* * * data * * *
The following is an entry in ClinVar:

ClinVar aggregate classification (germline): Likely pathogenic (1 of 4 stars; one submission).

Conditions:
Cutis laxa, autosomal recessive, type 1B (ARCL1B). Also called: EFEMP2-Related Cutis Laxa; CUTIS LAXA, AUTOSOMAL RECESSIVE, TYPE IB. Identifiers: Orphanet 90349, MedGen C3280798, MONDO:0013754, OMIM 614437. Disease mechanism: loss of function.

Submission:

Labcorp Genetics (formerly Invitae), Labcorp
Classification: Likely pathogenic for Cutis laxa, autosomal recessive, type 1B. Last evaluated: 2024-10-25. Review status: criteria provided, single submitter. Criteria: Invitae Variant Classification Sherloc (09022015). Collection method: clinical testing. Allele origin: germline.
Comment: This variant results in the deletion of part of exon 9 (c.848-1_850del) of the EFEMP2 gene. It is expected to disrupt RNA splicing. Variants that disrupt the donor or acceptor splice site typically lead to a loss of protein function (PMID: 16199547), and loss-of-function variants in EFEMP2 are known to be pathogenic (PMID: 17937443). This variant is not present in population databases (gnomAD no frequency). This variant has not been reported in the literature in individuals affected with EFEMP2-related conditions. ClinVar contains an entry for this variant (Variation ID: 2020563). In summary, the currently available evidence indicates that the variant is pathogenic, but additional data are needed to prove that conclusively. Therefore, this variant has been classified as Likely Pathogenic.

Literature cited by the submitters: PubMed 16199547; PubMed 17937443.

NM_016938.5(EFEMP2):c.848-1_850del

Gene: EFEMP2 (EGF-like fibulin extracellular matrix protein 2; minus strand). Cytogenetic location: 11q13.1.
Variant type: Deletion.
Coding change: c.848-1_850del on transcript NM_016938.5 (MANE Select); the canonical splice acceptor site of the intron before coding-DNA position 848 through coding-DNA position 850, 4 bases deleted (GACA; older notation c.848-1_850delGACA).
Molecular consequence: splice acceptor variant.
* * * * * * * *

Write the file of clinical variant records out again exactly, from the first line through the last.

The following is an entry in ClinVar:

ClinVar aggregate classification (germline): Likely pathogenic (1 of 4 stars; one submission).

Conditions:
Cutis laxa, autosomal recessive, type 1B (ARCL1B). Also called: EFEMP2-Related Cutis Laxa; CUTIS LAXA, AUTOSOMAL RECESSIVE, TYPE IB. Identifiers: Orphanet 90349, MedGen C3280798, MONDO:0013754, OMIM 614437. Disease mechanism: loss of function.

Submission:

Labcorp Genetics (formerly Invitae), Labcorp
Classification: Likely pathogenic for Cutis laxa, autosomal recessive, type 1B. Last evaluated: 2024-10-25. Review status: criteria provided, single submitter. Criteria: Invitae Variant Classification Sherloc (09022015). Collection method: clinical testing. Allele origin: germline.
Comment: This variant results in the deletion of part of exon 9 (c.848-1_850del) of the EFEMP2 gene. It is expected to disrupt RNA splicing. Variants that disrupt the donor or acceptor splice site typically lead to a loss of protein function (PMID: 16199547), and loss-of-function variants in EFEMP2 are known to be pathogenic (PMID: 17937443). This variant is not present in population databases (gnomAD no frequency). This variant has not been reported in the literature in individuals affected with EFEMP2-related conditions. ClinVar contains an entry for this variant (Variation ID: 2020563). In summary, the currently available evidence indicates that the variant is pathogenic, but additional data are needed to prove that conclusively. Therefore, this variant has been classified as Likely Pathogenic.

Literature cited by the submitters: PubMed 16199547; PubMed 17937443.

NM_016938.5(EFEMP2):c.848-1_850del

Gene: EFEMP2 (EGF-like fibulin extracellular matrix protein 2; minus strand). Cytogenetic location: 11q13.1.
Variant type: Deletion.
Coding change: c.848-1_850del on transcript NM_016938.5 (MANE Select); the canonical splice acceptor site of the intron before coding-DNA position 848 through coding-DNA position 850, 4 bases deleted (GACA; older notation c.848-1_850delGACA).
Molecular consequence: splice acceptor variant.